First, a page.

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Effect of Fuel Properties on Spray and Combustion Characteristics under Compression Ignition Engine Conditions


Zhao, Le; Ameen, Muhsin; Pei, Yuanjiang; Zhang, Yu; Traver, Michael; Garcia-Oliver, Jose; Vera-Tudela, Walter


In this paper, a review of experimental findings from multiple laboratories using different fuels was performed based on the Engine Combustion Network’s (ECN) Spray A. The main objective was to achieve a better understanding of fuel properties’ effects on spray and combustion characteristics at compression ignition (CI) engine conditions. The experimental summary includes results from a total of 26 fuels and they were classified into four categories: Primary Reference Fuels (PRF), jet fuels, gasoline fuels, and diesel fuels. The spray and combustion behaviors of those fuels, including liquid and vapor penetrations, lift-off length, and ignition delay, were analyzed and correlated with basic fuel properties. The results showed that higher density, boiling temperature and viscosity generally lead to longer liquid length. At reacting conditions, a higher cetane number results in a shorter ignition delay and lift-off length. Furthermore, a strong negative correlation between ignition delay/lift-off-length and cetane number was observed for a wide range of fuels. In the second part of this paper, 3-D computational fluid dynamics (CFD) modeling using the Reynolds-Averaged Navier-Stokes (RANS) formulation was performed on PRF fuels to obtain detailed insight into how the fuel physical and chemical properties affect the spray and combustion processes. The results showed that lower ignitability occurred as the iso-octane content in fuel increased and this led to a leaner fuel environment and lower emissions at a higher PRF.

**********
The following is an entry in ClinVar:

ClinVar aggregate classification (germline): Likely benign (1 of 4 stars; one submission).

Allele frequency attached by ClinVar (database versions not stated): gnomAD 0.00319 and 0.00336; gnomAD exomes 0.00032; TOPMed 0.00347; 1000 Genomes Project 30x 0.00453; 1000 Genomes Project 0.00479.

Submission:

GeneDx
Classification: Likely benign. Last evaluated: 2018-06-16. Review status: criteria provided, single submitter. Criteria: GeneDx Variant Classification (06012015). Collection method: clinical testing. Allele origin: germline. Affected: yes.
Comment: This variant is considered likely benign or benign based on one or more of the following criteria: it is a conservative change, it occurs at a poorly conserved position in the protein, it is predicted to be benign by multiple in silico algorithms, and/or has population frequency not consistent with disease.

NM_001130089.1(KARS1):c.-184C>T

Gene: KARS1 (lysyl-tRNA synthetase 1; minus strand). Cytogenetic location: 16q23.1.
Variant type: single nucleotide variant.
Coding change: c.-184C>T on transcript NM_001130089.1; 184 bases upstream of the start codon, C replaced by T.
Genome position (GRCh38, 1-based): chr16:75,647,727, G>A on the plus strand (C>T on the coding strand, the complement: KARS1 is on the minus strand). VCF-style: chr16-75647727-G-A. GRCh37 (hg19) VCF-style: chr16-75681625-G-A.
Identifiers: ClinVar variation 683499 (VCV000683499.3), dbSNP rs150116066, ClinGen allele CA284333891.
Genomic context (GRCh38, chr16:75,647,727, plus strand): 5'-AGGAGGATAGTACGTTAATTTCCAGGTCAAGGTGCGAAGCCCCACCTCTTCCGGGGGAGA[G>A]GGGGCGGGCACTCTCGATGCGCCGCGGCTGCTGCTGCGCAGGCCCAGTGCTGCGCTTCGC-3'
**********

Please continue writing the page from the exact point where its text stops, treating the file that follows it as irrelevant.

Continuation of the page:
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Conference Paper